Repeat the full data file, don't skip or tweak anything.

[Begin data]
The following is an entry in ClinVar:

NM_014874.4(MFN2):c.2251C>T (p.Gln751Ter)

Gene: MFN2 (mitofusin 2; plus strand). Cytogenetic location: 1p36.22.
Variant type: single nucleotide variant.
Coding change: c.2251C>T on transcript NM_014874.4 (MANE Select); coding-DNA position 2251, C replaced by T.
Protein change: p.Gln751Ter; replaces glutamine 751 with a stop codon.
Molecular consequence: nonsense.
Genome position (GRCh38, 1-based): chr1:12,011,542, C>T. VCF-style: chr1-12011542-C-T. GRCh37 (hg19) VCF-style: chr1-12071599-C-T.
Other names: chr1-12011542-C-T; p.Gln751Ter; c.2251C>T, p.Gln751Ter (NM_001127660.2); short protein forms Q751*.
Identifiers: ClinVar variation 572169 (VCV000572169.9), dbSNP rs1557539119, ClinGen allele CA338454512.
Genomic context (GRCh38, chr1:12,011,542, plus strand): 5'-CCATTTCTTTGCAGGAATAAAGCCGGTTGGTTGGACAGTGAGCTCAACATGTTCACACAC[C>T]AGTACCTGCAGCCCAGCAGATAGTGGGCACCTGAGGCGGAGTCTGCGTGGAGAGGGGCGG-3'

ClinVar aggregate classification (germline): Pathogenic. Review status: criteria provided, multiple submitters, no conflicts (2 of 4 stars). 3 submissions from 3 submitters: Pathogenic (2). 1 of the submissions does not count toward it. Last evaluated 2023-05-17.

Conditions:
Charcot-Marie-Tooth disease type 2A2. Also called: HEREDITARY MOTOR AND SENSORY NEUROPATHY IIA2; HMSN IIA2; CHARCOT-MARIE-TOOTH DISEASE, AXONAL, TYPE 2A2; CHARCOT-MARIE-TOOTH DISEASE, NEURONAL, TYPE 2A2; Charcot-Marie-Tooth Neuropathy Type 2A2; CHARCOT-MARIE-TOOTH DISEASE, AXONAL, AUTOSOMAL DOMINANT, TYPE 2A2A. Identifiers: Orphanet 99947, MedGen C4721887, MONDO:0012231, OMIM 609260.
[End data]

The following is an entry in ClinVar:

NM_014874.4(MFN2):c.2251C>T (p.Gln751Ter)

Gene: MFN2 (mitofusin 2; plus strand). Cytogenetic location: 1p36.22.
Variant type: single nucleotide variant.
Coding change: c.2251C>T on transcript NM_014874.4 (MANE Select); coding-DNA position 2251, C replaced by T.
Protein change: p.Gln751Ter; replaces glutamine 751 with a stop codon.
Molecular consequence: nonsense.
Genome position (GRCh38, 1-based): chr1:12,011,542, C>T. VCF-style: chr1-12011542-C-T. GRCh37 (hg19) VCF-style: chr1-12071599-C-T.
Other names: chr1-12011542-C-T; p.Gln751Ter; c.2251C>T, p.Gln751Ter (NM_001127660.2); short protein forms Q751*.
Identifiers: ClinVar variation 572169 (VCV000572169.9), dbSNP rs1557539119, ClinGen allele CA338454512.
Genomic context (GRCh38, chr1:12,011,542, plus strand): 5'-CCATTTCTTTGCAGGAATAAAGCCGGTTGGTTGGACAGTGAGCTCAACATGTTCACACAC[C>T]AGTACCTGCAGCCCAGCAGATAGTGGGCACCTGAGGCGGAGTCTGCGTGGAGAGGGGCGG-3'

ClinVar aggregate classification (germline): Pathogenic. Review status: criteria provided, multiple submitters, no conflicts (2 of 4 stars). 3 submissions from 3 submitters: Pathogenic (2). 1 of the submissions does not count toward it. Last evaluated 2023-05-17.

Conditions:
Charcot-Marie-Tooth disease type 2A2. Also called: HEREDITARY MOTOR AND SENSORY NEUROPATHY IIA2; HMSN IIA2; CHARCOT-MARIE-TOOTH DISEASE, AXONAL, TYPE 2A2; CHARCOT-MARIE-TOOTH DISEASE, NEURONAL, TYPE 2A2; Charcot-Marie-Tooth Neuropathy Type 2A2; CHARCOT-MARIE-TOOTH DISEASE, AXONAL, AUTOSOMAL DOMINANT, TYPE 2A2A. Identifiers: Orphanet 99947, MedGen C4721887, MONDO:0012231, OMIM 609260.